A damning report from the National Hip Fracture Database lists the mortality rate for hip fracture patients at the Luton&Dunstable Hospital as one of the worst in the country.
It claimed units at the L&D and Watford General gave “consistent cause for concern.”
But a hospital spokesman said they had recognised the death rate was higher than expected early last year. The Board of Directors immediately launched a programme which was already achieving significant improvements.
Medical director Dr Mark Patten said: “The Trust had made excellent progess and has one of the best improvement rates in the country for fractured neck of femur.”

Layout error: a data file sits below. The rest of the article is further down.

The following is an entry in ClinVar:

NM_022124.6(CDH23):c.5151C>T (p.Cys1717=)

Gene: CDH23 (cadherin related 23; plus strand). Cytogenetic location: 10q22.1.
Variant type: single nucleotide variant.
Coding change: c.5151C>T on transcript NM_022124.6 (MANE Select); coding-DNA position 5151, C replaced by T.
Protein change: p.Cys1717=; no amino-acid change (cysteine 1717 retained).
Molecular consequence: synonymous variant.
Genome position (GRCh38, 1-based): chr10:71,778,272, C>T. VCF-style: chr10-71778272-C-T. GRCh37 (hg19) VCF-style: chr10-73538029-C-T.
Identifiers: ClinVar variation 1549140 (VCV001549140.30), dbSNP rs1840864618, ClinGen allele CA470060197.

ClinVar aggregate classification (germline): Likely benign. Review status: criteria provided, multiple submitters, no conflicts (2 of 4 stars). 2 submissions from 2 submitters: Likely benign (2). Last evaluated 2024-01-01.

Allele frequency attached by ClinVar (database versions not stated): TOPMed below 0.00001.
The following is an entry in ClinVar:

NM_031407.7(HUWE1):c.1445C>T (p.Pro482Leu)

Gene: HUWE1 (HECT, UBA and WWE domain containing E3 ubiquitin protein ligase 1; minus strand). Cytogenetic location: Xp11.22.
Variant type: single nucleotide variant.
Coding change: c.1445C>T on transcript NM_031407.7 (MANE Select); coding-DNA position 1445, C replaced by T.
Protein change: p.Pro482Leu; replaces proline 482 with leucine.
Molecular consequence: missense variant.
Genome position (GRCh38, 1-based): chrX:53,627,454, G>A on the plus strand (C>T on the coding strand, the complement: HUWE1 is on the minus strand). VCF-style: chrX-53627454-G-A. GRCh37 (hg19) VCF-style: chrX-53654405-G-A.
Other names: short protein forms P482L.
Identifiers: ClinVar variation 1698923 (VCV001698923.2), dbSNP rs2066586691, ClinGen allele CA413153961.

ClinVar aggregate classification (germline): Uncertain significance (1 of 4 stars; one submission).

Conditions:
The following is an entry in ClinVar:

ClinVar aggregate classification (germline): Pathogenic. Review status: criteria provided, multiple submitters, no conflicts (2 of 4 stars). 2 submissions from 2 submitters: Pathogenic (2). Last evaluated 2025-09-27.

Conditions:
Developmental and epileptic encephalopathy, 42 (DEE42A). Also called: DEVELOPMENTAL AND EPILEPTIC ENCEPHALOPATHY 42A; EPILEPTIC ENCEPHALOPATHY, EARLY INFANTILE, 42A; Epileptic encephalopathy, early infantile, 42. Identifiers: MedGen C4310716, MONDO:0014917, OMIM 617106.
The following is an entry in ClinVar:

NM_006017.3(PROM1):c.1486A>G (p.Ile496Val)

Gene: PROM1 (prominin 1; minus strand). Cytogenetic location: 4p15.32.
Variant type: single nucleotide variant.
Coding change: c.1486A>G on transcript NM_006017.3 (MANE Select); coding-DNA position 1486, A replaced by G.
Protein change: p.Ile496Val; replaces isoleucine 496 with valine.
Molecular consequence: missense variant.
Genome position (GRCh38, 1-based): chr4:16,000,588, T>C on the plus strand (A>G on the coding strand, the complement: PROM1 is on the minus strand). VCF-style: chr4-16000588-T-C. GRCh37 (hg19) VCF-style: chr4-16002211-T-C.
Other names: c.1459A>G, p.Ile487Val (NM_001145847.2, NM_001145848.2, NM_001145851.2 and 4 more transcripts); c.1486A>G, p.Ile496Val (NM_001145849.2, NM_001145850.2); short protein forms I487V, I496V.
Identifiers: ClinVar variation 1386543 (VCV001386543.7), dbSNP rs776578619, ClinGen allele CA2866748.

This includes on-time surgery with 77 percent of patients having operations within 36 hours, compared to 71 percent nationally, and specialist assessment where 96 percent of cases at the L&D are routinely assessed by an ortho-geriatrician while nationally the figure is only 47 percent.
In July the Care Quality Commission acknowledged that the Trust had “identifed the need to improve care for patients with a fractured neck of femur and that considerable progress has been made in addressing this issue.”
Every year more than 60,000 elderly patients are admitted to wards in England with hip fractures. Of these, some 5,00 die within a month.
At the best hospitals only two percent die within 30 days but at the worst this rises to 13 percent.
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